The Court agrees with Ms. Nase that it would be improper for the Court to order the funds returned to Capital One. No party has provided any authority for the Court to make such an order, nor has the Court been provided any legal basis for the Capital One funds to remain frozen as a general matter. Any dispute between Capital One and Mr. Nase or Ms. Nase regarding the defaulted credit cards is not properly before this Court. Moreover, the Receiver stated these funds are not considered part of the receivership and not contemplated as part of any distribution to claimants. The Court has not been provided any legal basis for the funds remain frozen.
Relatedly, the Court has not been provided any basis upon which it could order that Defendants' attorneys' fees be drawn from the frozen funds. Defendants refer to an application for attorney's fees that may, at some time in the future, be directed to the Court. Unless and until the parties identify a legal basis for such an application to be made in the context of this case, the Court does not believe it has any authority to intervene in what otherwise would be a private matter of contract between Defendants and counsel.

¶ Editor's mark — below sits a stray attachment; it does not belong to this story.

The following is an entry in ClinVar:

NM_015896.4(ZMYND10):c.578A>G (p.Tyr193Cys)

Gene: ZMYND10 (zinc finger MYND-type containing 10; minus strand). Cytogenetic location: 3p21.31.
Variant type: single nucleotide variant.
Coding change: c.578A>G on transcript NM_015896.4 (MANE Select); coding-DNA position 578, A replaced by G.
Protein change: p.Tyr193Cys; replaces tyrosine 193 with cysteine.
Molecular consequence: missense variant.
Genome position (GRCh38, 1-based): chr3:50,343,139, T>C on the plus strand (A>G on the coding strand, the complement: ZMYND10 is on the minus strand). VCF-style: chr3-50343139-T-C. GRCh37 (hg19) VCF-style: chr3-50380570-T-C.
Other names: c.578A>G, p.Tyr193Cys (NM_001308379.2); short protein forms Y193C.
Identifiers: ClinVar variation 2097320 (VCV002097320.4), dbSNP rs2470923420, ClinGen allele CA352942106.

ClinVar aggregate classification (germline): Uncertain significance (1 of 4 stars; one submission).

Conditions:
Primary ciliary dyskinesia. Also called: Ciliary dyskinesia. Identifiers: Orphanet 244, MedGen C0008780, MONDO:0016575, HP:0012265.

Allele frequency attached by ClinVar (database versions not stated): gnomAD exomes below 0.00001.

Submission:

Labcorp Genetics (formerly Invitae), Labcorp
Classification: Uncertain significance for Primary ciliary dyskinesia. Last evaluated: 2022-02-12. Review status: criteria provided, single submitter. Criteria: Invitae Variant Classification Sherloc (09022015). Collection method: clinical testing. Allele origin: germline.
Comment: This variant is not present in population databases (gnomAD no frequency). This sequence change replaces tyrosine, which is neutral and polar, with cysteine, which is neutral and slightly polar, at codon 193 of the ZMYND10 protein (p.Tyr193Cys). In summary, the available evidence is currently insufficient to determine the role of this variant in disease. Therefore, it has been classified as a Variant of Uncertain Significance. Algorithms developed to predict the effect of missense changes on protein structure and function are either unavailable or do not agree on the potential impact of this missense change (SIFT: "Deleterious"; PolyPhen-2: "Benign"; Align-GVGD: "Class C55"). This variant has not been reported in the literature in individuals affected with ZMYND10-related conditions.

Nevertheless, out of an abundance of caution, the Court will not order the funds be unfrozen until fourteen days from electronic service of this Order. If a party believes, despite this order, that there is a legal basis for the Capital One funds to remain frozen or distributed in a different manner, that party may make a properly noticed motion, supported by citations to cases, statutes, and/or judgments from other courts, prior to the expiration of the fourteen-day interim period. If no party moves for the funds to remain frozen during the interim period, the Capital One funds shall be released to Mr. Nase and Ms. Nase.
For the reasons stated above, the Court orders as follows:
(1) The Court DENIES Capital One's Request for the frozen Capital One credit line funds to be released to Capital One.
(2) The Court ORDERS the frozen Capital One funds be unfrozen and released fourteen (14) days from electronic service of this Order, with $43,926.29 returned to Daniel Nase and $50,000 returned Margarita Nase, respectively, UNLESSS a party makes a properly noticed and supported motion for the funds to remain frozen. IT IS SO ORDERED.
Dated: July 9 , 2019
/s/ Lawrence J. O'Neill
UNITED STATES CHIEF DISTRICT JUDGE